Exactly. It takes multiple interactions to move the needle from prospect to customer/client, I think we should, as marketers, PR or social media professionals, have some understanding about what worked in that particular situation. But I think part of the misunderstanding comes from planning/ROI is the notion that if it worked for some, it will work for all. That is simply not the case and social media just puts more of a spotlight on that misnomer.

    “Measurement is not to be approached as justification and measurement should never inhibit the flow of social conversations and connections. But in order to be effective for business, a social media campaign has to be built on a strategy….There is little point in having these conversations if they are not going to inform you. Here ROI is measured in relation to goals and objectives rather than in terms of money.”

    Agreed. There should be a plan to measure against, but it doesn’t always need to equate to Return = revenues and Investment = marketing budget. Simply, it could be, Return = conversations, loyalty, trust and Investment = time and understanding but you need to first have goal(s)/objectives planned to understand which you are looking for.

    Thanks for stretching my brain a bit more! I believe you have just answered some additional thoughts that were rattling around my head.

  3. Stephen says

    As Beth outlines in regard to how one can measure social media ROI effectively, she speaks of thinking of ROI in terms of conversations, loyalty, trust, investment, etc. I would submit that, while thinking of ROI in this way is both instructive and compelling, it’s important to begin the process of really thinking through how to tell that story persuasively (particularly to larger companies) in a business climate that has for some years now focused more acutely on short-term gain (the auto industry is a prime example). Overcoming this mindset is a long-term prospect that requires consistent and aggressive thought leadership, as well as clearly documented successes that are highly visible.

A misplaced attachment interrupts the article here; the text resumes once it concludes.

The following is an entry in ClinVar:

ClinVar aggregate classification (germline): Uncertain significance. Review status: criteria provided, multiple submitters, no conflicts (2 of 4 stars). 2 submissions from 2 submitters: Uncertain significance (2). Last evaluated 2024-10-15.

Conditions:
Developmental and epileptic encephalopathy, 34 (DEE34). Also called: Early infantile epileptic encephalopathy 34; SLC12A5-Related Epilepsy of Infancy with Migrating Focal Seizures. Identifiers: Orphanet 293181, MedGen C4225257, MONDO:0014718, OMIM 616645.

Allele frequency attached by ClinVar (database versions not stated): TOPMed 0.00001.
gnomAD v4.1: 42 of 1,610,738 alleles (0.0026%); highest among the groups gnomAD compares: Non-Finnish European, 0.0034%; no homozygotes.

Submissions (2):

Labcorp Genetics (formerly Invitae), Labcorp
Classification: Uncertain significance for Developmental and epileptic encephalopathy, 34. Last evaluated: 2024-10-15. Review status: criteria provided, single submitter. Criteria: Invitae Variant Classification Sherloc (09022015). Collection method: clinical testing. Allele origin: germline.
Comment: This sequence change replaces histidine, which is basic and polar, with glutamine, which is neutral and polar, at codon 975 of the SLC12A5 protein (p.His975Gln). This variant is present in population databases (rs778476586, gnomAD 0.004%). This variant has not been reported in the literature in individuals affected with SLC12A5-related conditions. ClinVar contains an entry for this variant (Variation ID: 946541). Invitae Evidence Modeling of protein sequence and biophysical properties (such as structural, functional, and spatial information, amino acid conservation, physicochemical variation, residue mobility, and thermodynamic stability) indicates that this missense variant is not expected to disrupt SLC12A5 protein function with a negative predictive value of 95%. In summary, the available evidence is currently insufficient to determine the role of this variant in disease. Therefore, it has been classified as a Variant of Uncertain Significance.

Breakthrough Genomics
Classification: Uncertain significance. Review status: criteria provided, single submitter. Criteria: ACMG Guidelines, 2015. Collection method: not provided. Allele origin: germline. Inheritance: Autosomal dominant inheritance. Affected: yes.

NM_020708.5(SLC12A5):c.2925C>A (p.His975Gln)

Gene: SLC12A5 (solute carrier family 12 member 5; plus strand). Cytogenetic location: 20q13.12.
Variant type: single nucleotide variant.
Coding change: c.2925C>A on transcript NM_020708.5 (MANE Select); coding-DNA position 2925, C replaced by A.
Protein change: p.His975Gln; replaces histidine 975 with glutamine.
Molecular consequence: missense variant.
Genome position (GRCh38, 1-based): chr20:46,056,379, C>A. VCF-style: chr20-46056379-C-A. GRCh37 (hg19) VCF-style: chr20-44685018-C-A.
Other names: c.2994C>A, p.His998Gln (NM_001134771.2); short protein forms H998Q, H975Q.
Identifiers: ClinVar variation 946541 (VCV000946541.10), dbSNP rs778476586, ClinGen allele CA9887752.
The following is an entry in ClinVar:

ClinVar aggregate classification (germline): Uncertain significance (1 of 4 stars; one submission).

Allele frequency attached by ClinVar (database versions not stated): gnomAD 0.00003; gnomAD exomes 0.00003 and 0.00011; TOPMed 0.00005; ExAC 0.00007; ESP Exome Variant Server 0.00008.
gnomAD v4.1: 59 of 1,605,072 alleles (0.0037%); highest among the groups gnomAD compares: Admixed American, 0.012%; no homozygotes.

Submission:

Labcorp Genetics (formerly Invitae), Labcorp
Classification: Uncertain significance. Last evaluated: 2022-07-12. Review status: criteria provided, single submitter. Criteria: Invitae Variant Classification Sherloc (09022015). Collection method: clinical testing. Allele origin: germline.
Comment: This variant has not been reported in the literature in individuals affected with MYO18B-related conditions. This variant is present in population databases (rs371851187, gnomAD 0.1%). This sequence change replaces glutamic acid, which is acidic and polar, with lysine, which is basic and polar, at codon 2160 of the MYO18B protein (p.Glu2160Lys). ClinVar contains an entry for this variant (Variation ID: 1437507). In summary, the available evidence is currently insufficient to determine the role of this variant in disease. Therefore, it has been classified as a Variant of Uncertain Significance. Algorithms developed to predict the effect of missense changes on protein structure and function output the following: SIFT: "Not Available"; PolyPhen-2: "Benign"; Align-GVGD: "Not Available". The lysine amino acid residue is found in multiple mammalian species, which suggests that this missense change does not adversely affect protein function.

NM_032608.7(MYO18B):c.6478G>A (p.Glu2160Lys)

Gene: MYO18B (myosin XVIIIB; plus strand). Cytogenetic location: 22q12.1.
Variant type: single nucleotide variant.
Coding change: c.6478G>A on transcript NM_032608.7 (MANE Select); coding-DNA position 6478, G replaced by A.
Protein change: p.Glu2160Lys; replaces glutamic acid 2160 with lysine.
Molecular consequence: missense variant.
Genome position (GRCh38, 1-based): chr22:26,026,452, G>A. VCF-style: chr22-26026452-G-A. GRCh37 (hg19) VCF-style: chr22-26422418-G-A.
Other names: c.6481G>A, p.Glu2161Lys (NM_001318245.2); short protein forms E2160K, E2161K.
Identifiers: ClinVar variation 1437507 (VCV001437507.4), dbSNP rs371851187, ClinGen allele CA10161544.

4. says

    Alasdair:

    As you note: “Here ROI is measured in relation to goals and objectives rather than in terms of money.” – this is the point on which I could not agree more.

    Social media isn’t about getting your message out, it’s about presence, conversation and community. And it’s still an invaluable marketing tool.

    If we as marketers keep in mind that social media is one component (that does not stand alone) of a marketing strategy, and we know what goals and objectives we need it to fulfill, we’ll do a much better job of setting realistic expectations, creating something useful for both us and our constituents and making it a success all around.

    I know that sounds a bit preachy, but in the spirit of keeping the goal in mind, knowing what you want and knowing when you’ve got it are still the critical foundation.

    Thanks to you and Beth for engaging this conversation.

  5. says

    @Stephen. Well articulated. Yes this all part of the strategy. Understanding that this is a long term commitment is indeed key. There are no quick fixes. Those against measurement and analytics see the old ROI values of control and justification getting in the way in the short term before the long term investment is realised. As I have heard you say before, there is much education needed. Perceptions need to be altered.

  6. hhotelconsult says

    Well put, and well said. The problem here is that the people spending the money want solid, quantified ROI. Albeit archaic, and stuck in a previous model…. the ones with the money are the ones that will drive this, and they currently want hard ROI. I completely agree with the article… but VC, marketing dollars… won’t fund people to just goof around on the internet for long. If they want measurement we need to figure out how to give it to them as accurately and measured as possible. But darn it I agree with that article.

Trackbacks

Leave a Reply

Your email address will not be published. Required fields are marked *

You may use these HTML tags and attributes: <a href="" title=""> <abbr title=""> <acronym title=""> <b> <blockquote cite=""> <cite> <code> <del datetime=""> <em> <i> <q cite=""> <strike> <strong>